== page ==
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Group's Video Equates Flying And Polar Bears

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Group's Video Equates Flying And Polar Bears


Group's Video Equates Flying And Polar Bears

Group's Video Equates Flying And Polar Bears

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A British environmental group has produced a video that shows falling polar bears slamming into the sides of buildings, onto the sidewalk or into the top of a parked car. The group, Plane Stupid, equates the weight of each bear, 400 kilograms, to the amount of greenhouse gases produced by an average European flight for each passenger it carries. Andrew Revkin, a New York Times reporter who covers the environment, looks at the facts.


The ongoing debate over climate change continues online in a latest Internet video Gone Viral.

(Soundbite of Internet video)

NORRIS: Just a picture of skyline and tell you see objects falling from the sky. As the shot gets closer, you see that those objects are actually polar bears. And you hear the steady roar of a jet engine growing louder and louder.

(Soundbite of jet engine)

NORRIS: As the video continues you also hear the sound of those falling polar bears slamming into the sides of building, falling flat on the sidewalk, crashing into the top of a parked car.

NORRIS: Gruesome stuff. The screen then goes black and a message appears. It reads: An average European flight produces over 400 kilogram of greenhouse gasses for every passenger. That's the wait of an adult polar bear. That video is produced by the British environmental group Plane Stupid, that's plane as an airplane. It's clearly meant to shock people but the claims accurate?

Well, for more we turn to Andrew Revkin. He covers the environment and climate issues for the New York Times. Welcome to the program.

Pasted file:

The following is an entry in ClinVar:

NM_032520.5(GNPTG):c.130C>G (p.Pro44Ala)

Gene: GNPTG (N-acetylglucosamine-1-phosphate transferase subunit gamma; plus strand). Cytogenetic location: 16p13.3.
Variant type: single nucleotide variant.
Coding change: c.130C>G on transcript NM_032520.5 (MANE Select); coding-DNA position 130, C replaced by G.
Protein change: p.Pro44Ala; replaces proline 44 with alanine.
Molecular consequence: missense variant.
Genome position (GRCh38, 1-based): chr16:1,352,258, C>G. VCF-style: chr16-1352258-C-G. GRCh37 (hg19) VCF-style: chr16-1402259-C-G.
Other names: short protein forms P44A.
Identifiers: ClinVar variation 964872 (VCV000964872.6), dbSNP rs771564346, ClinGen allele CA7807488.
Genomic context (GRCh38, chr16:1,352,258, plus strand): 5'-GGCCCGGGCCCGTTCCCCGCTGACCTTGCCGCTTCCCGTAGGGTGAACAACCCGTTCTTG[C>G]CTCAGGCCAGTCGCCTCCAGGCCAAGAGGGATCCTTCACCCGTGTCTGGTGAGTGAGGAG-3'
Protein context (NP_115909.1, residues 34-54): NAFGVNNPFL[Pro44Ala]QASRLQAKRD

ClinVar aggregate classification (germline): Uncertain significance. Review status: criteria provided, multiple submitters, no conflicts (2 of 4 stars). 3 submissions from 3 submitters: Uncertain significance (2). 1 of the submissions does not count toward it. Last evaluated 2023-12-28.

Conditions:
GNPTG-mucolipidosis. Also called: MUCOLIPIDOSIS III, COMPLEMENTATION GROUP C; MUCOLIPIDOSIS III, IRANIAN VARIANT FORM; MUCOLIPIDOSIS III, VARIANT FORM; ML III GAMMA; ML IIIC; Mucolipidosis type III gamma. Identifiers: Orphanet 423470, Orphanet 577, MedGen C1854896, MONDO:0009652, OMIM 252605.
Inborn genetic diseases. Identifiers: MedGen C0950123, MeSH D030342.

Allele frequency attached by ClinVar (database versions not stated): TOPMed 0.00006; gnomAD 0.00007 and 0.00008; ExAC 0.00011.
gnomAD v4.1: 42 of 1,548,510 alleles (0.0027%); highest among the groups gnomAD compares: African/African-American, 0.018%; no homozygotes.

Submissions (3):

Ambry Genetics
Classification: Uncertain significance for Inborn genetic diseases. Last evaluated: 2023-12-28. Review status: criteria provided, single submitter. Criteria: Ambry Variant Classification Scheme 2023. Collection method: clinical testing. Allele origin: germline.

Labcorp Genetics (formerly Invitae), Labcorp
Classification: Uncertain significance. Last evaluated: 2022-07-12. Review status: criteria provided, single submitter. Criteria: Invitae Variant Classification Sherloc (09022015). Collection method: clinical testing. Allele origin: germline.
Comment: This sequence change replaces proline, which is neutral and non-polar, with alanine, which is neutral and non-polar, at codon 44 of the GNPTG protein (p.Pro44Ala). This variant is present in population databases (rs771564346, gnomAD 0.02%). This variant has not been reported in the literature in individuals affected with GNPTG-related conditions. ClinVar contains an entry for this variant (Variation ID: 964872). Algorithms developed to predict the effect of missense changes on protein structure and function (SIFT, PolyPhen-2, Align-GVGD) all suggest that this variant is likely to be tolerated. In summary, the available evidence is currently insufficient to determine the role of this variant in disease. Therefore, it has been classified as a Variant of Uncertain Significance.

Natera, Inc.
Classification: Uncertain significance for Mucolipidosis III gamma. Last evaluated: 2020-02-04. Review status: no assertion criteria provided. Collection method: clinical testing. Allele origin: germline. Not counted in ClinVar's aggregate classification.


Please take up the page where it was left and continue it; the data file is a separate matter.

Mr. ANDREW REVKIN (Reporter, New York Times): Good to be with you.

NORRIS: This ad is clearly shocking, but I'd like to do a little bit of fact checking on the specific claims that are made. They claim that the average European flight produces more then 400 kilogram of greenhouse gasses for every passenger, that claim true or false?

Mr. REVKIN: It's consistent with what I see in for assessment and how much the burning of fuel per person per mile adds up to. If you look at the United States, it's over a ton of emissions to go from the East to the West coast, couple of tons obviously to do round trip. So, again, it's in the ballpark of what I understand.

NORRIS: And that adds up to the weight of an average polar bear?

Mr. REVKIN: Well, there are polar bears that are well over the half ton range, having been in the Arctic a few times and avoiding seeing them which is what you want to do when you're in the field. But learning a lot about them from scientists, yeah, that's right.

NORRIS: Plane Stupid, the group that produced the video, claims that aviation is the fastest rising cause of climate change. Is that correct?

Mr. REVKIN: Well, in a way, it could be a red herring. It is a fast rising source of emissions. The world is becoming netted by aviation in ways that are just unbelievable and wealthier people are flying more and more even in developing countries. But it's still a very small portion of the overall pie of emissions, globally. It's under a couple of percent I'm quite sure.

NORRIS: Why do you think they chose polar bears falling from the sky?

Mr. REVKIN: Well, I think there's this ongoing effort in the environmental community to get people to make linkages that are tough. It's, you know, when you're flying or driving or running your household and turning up the heat and doing all the things we do that produce emissions, most people aren't thinking about the future of the Arctic or sea level. And there's this eagerness to somehow concretize that connection for people.

And, I think, that's pretty clear what they're trying to do here. Although they've a tough go because the Arctic is not exactly the wake up call that some would hope. In other words, it's a faraway place, most people will never be there. It's a place in the mind. So, can you actually get people to change their energy habits or voting habits based on the fate of polar bears, to begin with, is unresolved.

NORRIS: Andrew Revkin, thanks so much.

Mr. REVKIN: My pleasure.

NORRIS: Andrew Revkin writes for The New York Times. And he covers environment and climate issues.

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